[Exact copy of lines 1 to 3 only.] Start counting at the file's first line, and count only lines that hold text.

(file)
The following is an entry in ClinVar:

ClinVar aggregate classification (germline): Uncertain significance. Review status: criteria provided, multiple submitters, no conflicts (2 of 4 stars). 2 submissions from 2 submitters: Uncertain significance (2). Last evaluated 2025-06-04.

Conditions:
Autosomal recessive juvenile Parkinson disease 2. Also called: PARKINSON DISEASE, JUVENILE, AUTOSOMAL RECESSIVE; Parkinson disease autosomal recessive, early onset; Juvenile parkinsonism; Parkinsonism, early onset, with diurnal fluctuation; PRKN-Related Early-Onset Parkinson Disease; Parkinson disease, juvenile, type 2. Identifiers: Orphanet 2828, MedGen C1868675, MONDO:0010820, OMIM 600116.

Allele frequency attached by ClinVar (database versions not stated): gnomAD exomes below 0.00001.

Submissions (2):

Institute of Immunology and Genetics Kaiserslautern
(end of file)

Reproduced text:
The following is an entry in ClinVar:

ClinVar aggregate classification (germline): Uncertain significance. Review status: criteria provided, multiple submitters, no conflicts (2 of 4 stars). 2 submissions from 2 submitters: Uncertain significance (2). Last evaluated 2025-06-04.

Conditions: